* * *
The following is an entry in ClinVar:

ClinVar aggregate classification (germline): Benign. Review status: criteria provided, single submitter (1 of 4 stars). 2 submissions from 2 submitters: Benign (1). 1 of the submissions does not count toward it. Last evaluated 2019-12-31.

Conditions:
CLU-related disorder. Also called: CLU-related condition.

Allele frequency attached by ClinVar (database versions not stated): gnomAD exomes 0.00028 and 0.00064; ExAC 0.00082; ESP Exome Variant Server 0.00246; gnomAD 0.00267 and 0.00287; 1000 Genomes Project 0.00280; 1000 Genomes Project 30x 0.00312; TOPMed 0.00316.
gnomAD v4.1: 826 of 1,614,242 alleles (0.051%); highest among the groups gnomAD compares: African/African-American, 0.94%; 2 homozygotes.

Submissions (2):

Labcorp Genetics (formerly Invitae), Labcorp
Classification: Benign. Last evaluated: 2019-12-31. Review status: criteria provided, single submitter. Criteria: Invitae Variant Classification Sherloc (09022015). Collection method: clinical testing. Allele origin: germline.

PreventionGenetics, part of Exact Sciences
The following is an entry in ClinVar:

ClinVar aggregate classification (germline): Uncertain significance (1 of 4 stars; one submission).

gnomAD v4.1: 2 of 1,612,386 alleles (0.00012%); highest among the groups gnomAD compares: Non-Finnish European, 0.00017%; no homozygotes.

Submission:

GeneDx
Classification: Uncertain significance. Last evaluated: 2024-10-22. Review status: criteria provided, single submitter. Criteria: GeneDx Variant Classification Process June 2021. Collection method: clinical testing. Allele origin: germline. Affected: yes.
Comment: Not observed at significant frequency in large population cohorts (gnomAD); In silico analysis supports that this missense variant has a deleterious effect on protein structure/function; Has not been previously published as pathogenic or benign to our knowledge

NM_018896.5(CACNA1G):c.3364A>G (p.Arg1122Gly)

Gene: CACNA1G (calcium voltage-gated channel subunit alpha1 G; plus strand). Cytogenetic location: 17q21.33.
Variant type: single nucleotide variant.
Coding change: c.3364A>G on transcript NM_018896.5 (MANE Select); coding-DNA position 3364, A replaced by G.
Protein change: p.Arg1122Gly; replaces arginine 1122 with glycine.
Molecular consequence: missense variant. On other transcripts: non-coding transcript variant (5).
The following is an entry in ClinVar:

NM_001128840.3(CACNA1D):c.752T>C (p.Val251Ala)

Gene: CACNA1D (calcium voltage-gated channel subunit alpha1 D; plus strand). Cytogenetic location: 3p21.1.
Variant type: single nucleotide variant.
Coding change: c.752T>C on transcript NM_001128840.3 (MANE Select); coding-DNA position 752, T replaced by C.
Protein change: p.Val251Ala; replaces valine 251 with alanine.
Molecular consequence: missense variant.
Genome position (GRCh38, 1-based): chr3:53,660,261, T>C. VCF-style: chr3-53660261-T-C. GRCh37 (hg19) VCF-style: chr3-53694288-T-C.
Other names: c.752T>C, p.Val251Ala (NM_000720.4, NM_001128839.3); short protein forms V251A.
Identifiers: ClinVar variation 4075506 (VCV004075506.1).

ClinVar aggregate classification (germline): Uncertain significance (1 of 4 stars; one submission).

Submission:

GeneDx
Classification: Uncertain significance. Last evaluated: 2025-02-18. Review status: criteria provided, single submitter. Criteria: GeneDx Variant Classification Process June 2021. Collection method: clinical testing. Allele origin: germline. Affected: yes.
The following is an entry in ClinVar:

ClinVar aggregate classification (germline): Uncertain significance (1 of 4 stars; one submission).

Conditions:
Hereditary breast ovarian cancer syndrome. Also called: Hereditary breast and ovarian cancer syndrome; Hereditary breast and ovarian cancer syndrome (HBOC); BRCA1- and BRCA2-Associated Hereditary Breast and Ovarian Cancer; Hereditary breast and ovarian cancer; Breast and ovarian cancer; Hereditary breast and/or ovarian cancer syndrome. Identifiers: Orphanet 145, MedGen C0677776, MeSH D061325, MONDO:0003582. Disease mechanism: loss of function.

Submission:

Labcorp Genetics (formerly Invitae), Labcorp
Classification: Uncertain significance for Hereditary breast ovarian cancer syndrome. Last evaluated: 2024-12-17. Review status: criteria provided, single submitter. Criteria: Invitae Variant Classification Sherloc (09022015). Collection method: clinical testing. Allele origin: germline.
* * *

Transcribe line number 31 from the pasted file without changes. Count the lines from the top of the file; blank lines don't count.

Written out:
Genome position (GRCh38, 1-based): chr3:53,660,261, T>C. VCF-style: chr3-53660261-T-C. GRCh37 (hg19) VCF-style: chr3-53694288-T-C.